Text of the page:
Faculty of Science

Undergraduate - Unit

This unit entry is for students who completed this unit in 2012 only. For students planning to study the unit, please refer to the unit indexes in the the current edition of the Handbook. If you have any queries contact the managing faculty for your course or area of study.

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6 points, SCA Band 0 (NATIONAL PRIORITY), 0.125 EFTSL

Refer to the specific census and withdrawal dates for the semester(s) in which this unit is offered, or view unit timetables.

FacultyFaculty of Science
OfferedClayton First semester 2012 (Day)
Coordinator(s)Professor John Beardall


This unit investigates the organisms and the processes that drive marine ecosystems. We deal with the trophic structure of marine ecosystems, including primary and secondary production, microbial loops, food webs and their importance for marine fisheries. The implications of the characteristic life cycles of marine organisms to their geographical distribution are also considered. These topics are placed in the context of specific marine ecosystems including coastal habitats, coral reefs, open oceans, the deep sea and polar ecosystems. The practical component comprises a field trip (fee payable) either to Heron Island in December or the Queenscliff Marine Station in February where students work in small groups on specific aspects of marine biology.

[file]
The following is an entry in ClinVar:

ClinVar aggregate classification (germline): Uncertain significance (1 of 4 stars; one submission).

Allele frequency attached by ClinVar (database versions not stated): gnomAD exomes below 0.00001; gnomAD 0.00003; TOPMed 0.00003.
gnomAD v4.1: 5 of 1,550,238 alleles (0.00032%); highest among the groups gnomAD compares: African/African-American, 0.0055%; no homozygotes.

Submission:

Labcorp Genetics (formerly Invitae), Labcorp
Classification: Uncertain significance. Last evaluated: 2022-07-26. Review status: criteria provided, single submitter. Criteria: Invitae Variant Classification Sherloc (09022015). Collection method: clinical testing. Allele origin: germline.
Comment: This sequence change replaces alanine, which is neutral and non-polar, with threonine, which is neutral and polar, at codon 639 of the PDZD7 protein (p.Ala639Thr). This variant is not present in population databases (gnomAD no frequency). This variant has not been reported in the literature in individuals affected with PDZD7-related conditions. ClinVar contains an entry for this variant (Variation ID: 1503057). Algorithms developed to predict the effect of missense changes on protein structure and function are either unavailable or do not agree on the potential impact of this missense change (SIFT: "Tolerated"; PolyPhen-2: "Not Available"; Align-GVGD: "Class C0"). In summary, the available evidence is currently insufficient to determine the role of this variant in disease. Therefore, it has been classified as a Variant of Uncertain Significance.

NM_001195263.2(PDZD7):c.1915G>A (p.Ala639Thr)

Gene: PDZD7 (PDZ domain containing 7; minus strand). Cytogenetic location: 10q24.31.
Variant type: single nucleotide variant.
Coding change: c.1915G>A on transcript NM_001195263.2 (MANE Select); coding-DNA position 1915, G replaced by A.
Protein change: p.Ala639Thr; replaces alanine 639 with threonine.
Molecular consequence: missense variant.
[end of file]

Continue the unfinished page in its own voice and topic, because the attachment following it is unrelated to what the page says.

On completion of this unit, students will be able to:

  • describe the diversity and ecological importance of marine life;
  • explain the fundamental physiochemical and physiological processes underlying the productivity of marine environments;
  • describe the ecological dynamics of marine ecosystems;
  • discuss the impact of human activity on the sustainability of marine ecosystems;
  • critically review some of the important current trends in marine biology;
  • employ a critical, analytical approach to scientific research;
  • demonstrate skills in writing scientific reports and in oral communication of scientific information.


Examination (2.5 hours): 50%
Practical work/field work/project work: 40%
Miniquizzes: 10%

Chief examiner(s)

Professor John Beardall

Contact hours

Two 1-hour lectures, equivalent of 3 hours laboratory/field work per week


12 points from level two BIO units including either BIO2181 or BIO2231